Since the supernatural has not be demonstrated to be part of reality, it’s not allowed to be part of the solution to anything yet. Imaging something that has the power to do literally anything will be the answer to literally any question. So it is an internally logically correct position to be at from that reference point of presupposing the entity can do anything so therefore all problems are solved by referring to it. However, if you want to have a reference point of reality, you have to first demonstrate what is in reality and what is possible with that known reality, then you can have mathematical models that match the actual experienced reality. See you can be logically correct and the factually wrong since you test your logical conclusion against what reality indicates. When you find out that reality doesn’t line up with your logic, you realize that your logical assumptions were lacking in additional data. So you learned that you actually didn’t know enough about reality to have an accurate model of reality even though you were temporarily logically correct based on your limited information about reality.


#32

Agreed. Mathematical truth is eternally true, that’s why i think there has to be an absolute unchanging necessary act of reality which gave existence to all unnecessary beings, and this is what we call God. The reason i have come to this conclusion is because i don’t think that something can be actually true in the absence of all reality. Without an act of reality there is absolutely nothing and nothing to be true about. If nothing existed and there was also truth, this would mean that truth is something distinct from absolutely nothing and is therefore a being. But it can’t be true that there is absolutely nothing and also the being that represents the fact that there is absolutely nothing since this would lead to a contradiction. And since 2 + 2 = 4 is not a being but only a symbolic representation of something we have abstracted from reality, and since eternal truth never changes, there must be an eternal being whose nature is the reason why these things are true; because absolutely nothing cannot be a reason for anything. There is no truth in absolutely nothing and so it is impossible for there to be absolutely nothing. Therefore something necessarily exists.

Proof of God using math! lool


#33

Brady Haran is all over the internet. He’s got like 17 YouTube channels.


#34

Yeah, but him and his wife don’t have any kiddos yet, so he’s got time for all that LOL


#35

Really? Wow.
I don’t usually say this, but I am out of this thread.


#36

He’s married? I didnt know. I haven’t been watching his stuff in a while.


#37

Mathematics was instituted by God, inasmuch as the periods of creative activity are enumerated - not for God’s benefit, but for the sake of our understanding. The week has seven days, for example, and 365 days for earth to revolve around sun, plus or minus. The theological sign, the number which represents completion, is seven. Consider how many times 3, 7, 12, 40 and a few other numbers are repeated in God’s plan. The number 6 indicating incompletion, or lack. Can this be why the mark of the beast is 666? Repetition of something three times (“Holy, Holy Holy is the Lord…”) was the superlative form in the ancient Hebrew language, therefore the one who rebelled against God is triply incomplete - the epitome of incompleteness.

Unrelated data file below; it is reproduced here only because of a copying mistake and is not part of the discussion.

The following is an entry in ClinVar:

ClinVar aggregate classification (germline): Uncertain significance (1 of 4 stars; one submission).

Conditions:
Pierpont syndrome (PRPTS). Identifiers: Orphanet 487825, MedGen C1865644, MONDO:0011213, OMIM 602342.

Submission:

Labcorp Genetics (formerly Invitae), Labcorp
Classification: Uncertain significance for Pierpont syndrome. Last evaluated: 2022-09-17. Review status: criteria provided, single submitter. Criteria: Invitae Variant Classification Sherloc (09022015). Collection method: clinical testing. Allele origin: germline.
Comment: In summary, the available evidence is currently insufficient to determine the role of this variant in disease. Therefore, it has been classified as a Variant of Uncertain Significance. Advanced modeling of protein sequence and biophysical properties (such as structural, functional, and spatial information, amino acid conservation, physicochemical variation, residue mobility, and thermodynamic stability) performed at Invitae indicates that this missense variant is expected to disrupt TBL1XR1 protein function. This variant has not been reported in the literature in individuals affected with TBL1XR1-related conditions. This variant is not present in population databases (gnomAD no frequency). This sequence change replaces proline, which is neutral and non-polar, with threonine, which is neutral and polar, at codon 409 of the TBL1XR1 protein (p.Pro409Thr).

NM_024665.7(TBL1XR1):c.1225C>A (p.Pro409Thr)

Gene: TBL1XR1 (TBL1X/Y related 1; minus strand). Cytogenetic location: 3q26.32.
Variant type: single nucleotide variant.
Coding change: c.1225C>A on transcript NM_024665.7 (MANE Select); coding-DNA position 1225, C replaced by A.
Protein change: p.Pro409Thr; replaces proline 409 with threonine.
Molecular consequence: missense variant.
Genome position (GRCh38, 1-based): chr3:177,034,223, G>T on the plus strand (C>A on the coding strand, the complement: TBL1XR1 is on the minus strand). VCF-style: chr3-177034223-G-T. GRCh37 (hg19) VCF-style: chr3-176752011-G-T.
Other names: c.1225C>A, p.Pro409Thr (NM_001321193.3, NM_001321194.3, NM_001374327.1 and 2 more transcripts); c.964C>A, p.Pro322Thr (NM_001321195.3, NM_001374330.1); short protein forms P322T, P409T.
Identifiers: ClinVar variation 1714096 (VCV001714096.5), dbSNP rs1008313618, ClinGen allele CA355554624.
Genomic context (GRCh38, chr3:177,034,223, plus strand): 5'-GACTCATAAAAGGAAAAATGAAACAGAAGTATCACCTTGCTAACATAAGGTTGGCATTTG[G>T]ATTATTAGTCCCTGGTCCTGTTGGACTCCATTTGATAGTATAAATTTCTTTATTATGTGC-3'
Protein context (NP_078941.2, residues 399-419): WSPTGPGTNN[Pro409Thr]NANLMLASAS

#38

Electrical engineering would be lost without complex numbers.

I especially like how poles and zeroes on a complex plane and their location can determine a system’s stability.


#39

By the way, that can be made into an argument demonstrating God’s existence, the one Feser calls “Augustinian argument” (see https://edwardfeser.blogspot.com/2017/04/five-proofs-preview.html, https://churchlife.nd.edu/2018/03/01/the-exemplary-clarity-of-the-five-proofs-of-the-existence-of-god/).

By the way, such an argument has an important advantage: it can be presented as a puzzle. For example, “When we say that 2+2=4 (and the like), what exactly are we talking about?”. Possibility that they refer to something material can be shot down by mentioning, let’s say, quaternions. Possibility that they refer to something in our minds can be shot down with mention that in such case Little Johnny from a joke would be right in saying that 2+2=5. At this point the solution of putting mathematical objects in some special mind will start to look much more appealing.

You have never actually seen what mathematicians really do, have you? :slight_smile:

There was a time when number theorists were very proud of the fact that things they were discovering had no application at all (yes, eventually application in cryptography was discovered).


#40

For those so inclined here is some interesting viewing